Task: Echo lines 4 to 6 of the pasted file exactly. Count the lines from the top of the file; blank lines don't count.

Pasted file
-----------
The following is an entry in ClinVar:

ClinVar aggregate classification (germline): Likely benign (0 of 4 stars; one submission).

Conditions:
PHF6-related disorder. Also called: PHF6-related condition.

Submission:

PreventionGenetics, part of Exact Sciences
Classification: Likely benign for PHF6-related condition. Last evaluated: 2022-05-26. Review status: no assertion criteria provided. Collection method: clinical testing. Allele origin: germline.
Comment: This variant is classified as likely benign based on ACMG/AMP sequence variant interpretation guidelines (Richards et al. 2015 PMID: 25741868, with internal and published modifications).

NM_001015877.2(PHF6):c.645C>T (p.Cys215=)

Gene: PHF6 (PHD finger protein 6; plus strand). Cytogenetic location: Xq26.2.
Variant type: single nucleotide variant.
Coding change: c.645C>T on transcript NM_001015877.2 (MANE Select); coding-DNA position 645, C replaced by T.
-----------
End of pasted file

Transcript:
PHF6-related disorder. Also called: PHF6-related condition.

Submission:

PreventionGenetics, part of Exact Sciences